The psoas major is the most important muscle in the body. It is both the main muscle of walking and the main muscle of trauma. In this post we’ll talk about walking. The psoas major, the piriformis and gluteus maximus are the only three muscles connecting the upper and lower body. In large part the balance of the psoas and piriformis muscles is holding the spine upright on top of the pelvis.
Every step you take should be the simple act of the upper body falling forward through space and the nervous system telling the psoas major to pull a leg forward in order to catch you time and time again throughout the day. Most people are probably taking 5,000 steps a day without thinking about any of them.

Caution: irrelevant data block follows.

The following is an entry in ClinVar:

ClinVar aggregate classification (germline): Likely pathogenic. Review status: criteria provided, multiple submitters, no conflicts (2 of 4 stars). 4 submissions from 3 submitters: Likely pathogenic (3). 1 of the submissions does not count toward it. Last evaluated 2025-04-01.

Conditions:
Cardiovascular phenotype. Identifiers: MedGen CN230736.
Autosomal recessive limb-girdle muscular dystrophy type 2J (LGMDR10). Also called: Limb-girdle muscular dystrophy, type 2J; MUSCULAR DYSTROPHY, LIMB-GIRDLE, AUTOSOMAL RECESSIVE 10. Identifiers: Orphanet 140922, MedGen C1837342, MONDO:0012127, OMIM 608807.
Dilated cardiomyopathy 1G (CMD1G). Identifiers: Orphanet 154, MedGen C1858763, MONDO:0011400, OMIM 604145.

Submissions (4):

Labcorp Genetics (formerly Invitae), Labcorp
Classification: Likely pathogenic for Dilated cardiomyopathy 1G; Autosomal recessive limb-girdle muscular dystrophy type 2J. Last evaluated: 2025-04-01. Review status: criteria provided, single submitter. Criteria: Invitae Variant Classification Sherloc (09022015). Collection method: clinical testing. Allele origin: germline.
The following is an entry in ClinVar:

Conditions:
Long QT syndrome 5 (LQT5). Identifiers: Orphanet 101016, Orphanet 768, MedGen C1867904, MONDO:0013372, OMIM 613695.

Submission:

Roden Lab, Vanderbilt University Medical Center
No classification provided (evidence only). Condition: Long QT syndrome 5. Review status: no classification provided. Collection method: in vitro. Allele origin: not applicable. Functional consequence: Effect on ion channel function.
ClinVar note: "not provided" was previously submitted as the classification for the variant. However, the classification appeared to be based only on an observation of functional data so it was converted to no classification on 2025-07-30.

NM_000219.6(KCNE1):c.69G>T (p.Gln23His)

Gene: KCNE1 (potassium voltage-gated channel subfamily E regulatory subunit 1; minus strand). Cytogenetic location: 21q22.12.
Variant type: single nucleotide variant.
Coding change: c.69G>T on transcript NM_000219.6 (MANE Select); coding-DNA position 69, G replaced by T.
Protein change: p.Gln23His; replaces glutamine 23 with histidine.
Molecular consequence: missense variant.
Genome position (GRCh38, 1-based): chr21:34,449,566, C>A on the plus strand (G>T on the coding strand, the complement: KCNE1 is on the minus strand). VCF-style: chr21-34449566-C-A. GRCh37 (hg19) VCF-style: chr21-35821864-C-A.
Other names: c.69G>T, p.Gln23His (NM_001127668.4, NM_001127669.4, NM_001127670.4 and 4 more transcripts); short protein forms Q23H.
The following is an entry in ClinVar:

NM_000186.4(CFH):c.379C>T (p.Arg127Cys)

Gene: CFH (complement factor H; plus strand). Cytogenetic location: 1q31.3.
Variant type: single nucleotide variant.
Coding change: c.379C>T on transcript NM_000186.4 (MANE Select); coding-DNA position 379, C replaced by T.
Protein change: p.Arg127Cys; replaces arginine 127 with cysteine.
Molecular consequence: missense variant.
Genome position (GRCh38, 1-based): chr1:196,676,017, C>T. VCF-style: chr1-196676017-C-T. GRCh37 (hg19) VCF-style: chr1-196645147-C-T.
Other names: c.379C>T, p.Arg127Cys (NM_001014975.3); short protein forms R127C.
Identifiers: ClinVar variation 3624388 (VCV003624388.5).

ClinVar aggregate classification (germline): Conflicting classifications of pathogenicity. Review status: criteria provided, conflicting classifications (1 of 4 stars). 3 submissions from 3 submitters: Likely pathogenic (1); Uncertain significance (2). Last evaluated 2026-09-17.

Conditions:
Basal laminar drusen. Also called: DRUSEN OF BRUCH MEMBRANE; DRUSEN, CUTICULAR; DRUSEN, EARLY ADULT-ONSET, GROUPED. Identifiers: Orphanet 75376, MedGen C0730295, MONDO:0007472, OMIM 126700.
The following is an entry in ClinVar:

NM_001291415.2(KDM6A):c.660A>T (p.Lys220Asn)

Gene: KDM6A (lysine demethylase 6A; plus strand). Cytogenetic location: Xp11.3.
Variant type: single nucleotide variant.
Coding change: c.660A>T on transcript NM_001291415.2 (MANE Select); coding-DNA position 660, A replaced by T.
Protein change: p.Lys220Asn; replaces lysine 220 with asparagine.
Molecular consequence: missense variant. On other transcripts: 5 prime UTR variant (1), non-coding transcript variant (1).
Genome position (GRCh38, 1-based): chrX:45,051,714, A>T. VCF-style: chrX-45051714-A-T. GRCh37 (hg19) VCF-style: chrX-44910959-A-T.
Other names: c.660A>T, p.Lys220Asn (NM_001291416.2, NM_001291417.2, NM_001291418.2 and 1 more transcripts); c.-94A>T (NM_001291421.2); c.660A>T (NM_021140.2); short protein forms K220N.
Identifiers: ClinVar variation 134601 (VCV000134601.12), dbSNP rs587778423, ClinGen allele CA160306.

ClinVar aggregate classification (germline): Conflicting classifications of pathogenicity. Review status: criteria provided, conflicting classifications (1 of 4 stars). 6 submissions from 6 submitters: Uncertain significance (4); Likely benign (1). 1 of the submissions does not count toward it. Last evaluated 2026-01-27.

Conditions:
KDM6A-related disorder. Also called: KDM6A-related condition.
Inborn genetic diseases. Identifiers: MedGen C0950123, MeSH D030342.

Walking is falling and catching yourself over and over and your psoas major should initiate the action of the leg moving forward with the help of a whole host of other muscles. The unfortunate reality is that most people are using the quadriceps, the big muscle of the thigh, to walk when it really is the job of the psoas major.
If you are walking/falling forward through space your legs fall underneath your pelvis and your quadriceps works way less. The quad does its little bit to help but its main responsibility lies elsewhere at the knee. If you fall forward your psoas major begins to take over the action of walking and the body begins to work more in line with its design.
The sad part of it is if you are not falling forward through space with the help of the psoas major you are leaning backwards through space, using way more muscles than you need to be using, employing none of the body’s design. Walking is a very simple act when accomplished by the psoas major. When you lean backwards through life you make walking way more difficult than it need be.